Features 7 February 2020

Cosmogony of wine

These extraordinary photographs show a natural process that human beings first began to understand thousands of years ago: the transformation of grape sugars into alcohol by the action of yeast

Words by Adam Lechmere

Photography by Patrick Desgraupes

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They could be Christmas decorations, ready for the tree. In fact, these entrancing pictures show a purely scientific process – namely vats of grapes at different stages of fermentation, at Château Virant in Provence.

Some of the vats contain white grapes, like the Rolle (left), just beginning to ferment, and the Ugni Blanc (below right), which is undergoing the operation known as cold stabilisation. Of the reds, the Syrah in the main picture (above middle) is at a similar stage, while the shimmering pink bauble (above right) is Grenache destined for rosé, fermenting at full pace. The whirlpool created by pigéage (below left) shows the breaking up of the cap of skins and stalks that rises to the top of the vat.

During fermentation, the grapes split and churn and tumble in the vat. Skins rise to the surface, appear to take on bizarre colours and create floating masses reminiscent of continents. A miasma of gases swirls over the surface: photographer Patrick Desgraupes, who took these unearthly images, is perfectly aware of the danger of leaning into a cloud of carbon dioxide. Depending on the state of the fermentation, he can allow himself no more than a couple of seconds over the vat, capturing the images with blink-of-an-eye shutter speeds of 1/20,000 of a second. At other times – when space permits a tripod or gantry – he will produce second-long exposures.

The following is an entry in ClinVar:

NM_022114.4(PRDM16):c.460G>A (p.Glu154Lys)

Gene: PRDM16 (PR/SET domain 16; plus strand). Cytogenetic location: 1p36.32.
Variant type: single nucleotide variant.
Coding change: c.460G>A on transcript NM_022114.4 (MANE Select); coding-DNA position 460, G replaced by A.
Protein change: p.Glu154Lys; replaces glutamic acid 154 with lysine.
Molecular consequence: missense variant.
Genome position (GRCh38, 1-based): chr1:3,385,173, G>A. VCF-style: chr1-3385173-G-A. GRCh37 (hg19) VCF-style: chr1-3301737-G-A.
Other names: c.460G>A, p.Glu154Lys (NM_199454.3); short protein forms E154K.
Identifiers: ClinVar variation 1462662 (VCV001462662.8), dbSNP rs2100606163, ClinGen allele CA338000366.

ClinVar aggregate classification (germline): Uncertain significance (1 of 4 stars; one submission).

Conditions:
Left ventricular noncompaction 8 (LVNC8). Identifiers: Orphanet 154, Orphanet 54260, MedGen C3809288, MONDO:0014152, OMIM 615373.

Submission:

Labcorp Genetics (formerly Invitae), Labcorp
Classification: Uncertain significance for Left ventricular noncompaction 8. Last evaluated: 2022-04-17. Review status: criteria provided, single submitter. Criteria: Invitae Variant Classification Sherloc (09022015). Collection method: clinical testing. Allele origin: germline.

Often he will lean right into the tank, holding his breath as he takes his shots. What strikes him most forcefully is that fermentation is a dynamic, living process. It produces heat and carbon dioxide, and it’s noisy. ‘All sorts of sounds come out – squeaks and whistles, and sometimes a cracking sound,’ he says. The photographs are all taken without natural light. ‘I wanted to reveal the magic of a process that we never see, a transformation that takes place in total darkness.’

Cosmogony of Wine is an ongoing project shot at wineries all over France. Desgraupes uses a 36.3-megapixel Nikon D800E, with a 50mm Sigma Arts wide-angle lens and Profoto studio lighting.

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